Sweat pours down Reginald “Trigger” Smith’s face as he cleans out a storage unit squeezed next to three FEMA trailers on his lot in the Lower Ninth Ward, one of the New Orleans neighborhoods most devastated by Hurricane Katrina.
He is living in one of the trailers, a cramped space filled to the brim with the paraphernalia of his career in movie and music production. One of the trailers is still brand new and unlived in. Since FEMA announced earlier this year that high levels of formaldehyde in the trailers poses a serious health risk, he doesn’t even want to open it.
“It makes your eyes burn,” he said. A video with music by Aaron Neville shows Trigger chest-high in water, pulling a boat through the street to his mother’s nearly submerged house down the block. Now the house is gutted; he is trying to rehab it but is still waiting on promised Road Home money.
The Lower Ninth Ward is slowly coming back to life, with rehabbed and newly constructed houses mixed in with overgrown skeletons of flood-ravaged homes and vacant weedy lots where houses were totally washed away by floodwaters or demolished in the aftermath.
It is a slow, very slow battle. And July marks the deadline when, in keeping with city residential codes, not to mention the formaldehyde risks, FEMA trailers are supposed to be vacated and removed from properties. But the trailers are still housing many people, and as has often been the case since Katrina, laws and policies are nearly meaningless when people have nowhere else to go.
In the past two months Renaissance Village a 600-unit trailer park housing Katrina evacuees near Baton Rouge, was vacated. It is not clear where all the people went; some likely ended up back in New Orleans, perhaps squatting in the many vacant buildings here in the Lower Ninth Ward and throughout the city.
“They’re passing out fliers saying you have 90, 60, 30 days to get out,” of the trailers, said Teddy Thomas, 26, who is no longer living in the FEMA trailer on his mother’s property in the Lower Ninth, because they have an infant and are worried about the health dangers. “But if you don’t have somewhere to go…”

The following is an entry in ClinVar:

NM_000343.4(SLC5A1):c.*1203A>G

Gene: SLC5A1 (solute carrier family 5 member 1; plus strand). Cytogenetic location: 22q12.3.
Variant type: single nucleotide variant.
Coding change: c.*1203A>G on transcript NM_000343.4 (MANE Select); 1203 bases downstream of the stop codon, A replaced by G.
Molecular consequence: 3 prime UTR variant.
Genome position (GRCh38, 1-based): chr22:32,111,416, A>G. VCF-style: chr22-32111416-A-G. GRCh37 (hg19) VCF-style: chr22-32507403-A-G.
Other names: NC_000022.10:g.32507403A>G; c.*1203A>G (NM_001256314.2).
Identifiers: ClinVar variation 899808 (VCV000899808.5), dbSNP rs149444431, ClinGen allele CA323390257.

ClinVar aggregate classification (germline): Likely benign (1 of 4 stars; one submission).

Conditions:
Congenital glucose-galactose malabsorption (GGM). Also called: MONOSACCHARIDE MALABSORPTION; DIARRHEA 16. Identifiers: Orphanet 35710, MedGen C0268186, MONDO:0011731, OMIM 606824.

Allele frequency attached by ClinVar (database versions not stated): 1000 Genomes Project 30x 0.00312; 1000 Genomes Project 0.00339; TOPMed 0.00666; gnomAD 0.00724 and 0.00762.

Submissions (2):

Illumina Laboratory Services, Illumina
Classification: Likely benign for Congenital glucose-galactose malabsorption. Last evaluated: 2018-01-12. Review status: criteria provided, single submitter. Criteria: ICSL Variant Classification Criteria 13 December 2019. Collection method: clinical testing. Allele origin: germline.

Across the street, Marguerite Burke, with a face weathered and creased beyond her 64 years, sits in the shade of a bright yellow boarded-up house. She was renting before the hurricane, so she is one of the people who “lost everything.” But stress exacerbates her health problems, so she tries not to think about it.
George Wharton, (pictured above, photo by Wafaa Bilal) who is hard at work on a crew demolishing a nearby school that had served as a shelter during the flood, doesn’t shy away from thinking about the ongoing political and social aftermath of Katrina.
He pointed out some nearby Habitat for Humanity houses “built by President Carter,” but he said “Bush hasn’t done sh-t. He kissed a few babies, hugged a few white men, then he’s gone.”
Like many people he also sees ulterior motives in the city’s tearing down of most of the public-housing projects since Katrina, replacing them with market-rate or mixed-income housing. After several years of battles to save public housing that drew activists from around the country and displaced residents bussing back from Houston to demand the “right to return,” a large portion of the Lafitte, C.J. Peete and other projects are leveled. Many of the projects were known to be relatively sound structurally, surviving Katrina better than most other buildings.
“Ask them why they are tearing down the projects when all those homeless people are under the bridge,” Wharton said. “They want to get the black people out, the people who they blame for all the crime.”
As his crew is demolishing the school, he notes, no new schools are being built near the Lower Ninth, meaning a long commute for youth who have returned to the area, one more hurdle among many in the neighborhood’s long uphill battle. He also sees it as symbolic that the city is tearing down a structure which gave people refuge during the hurricane.
“If another hurricane comes, we’ll have nowhere else to go, except back to exile.”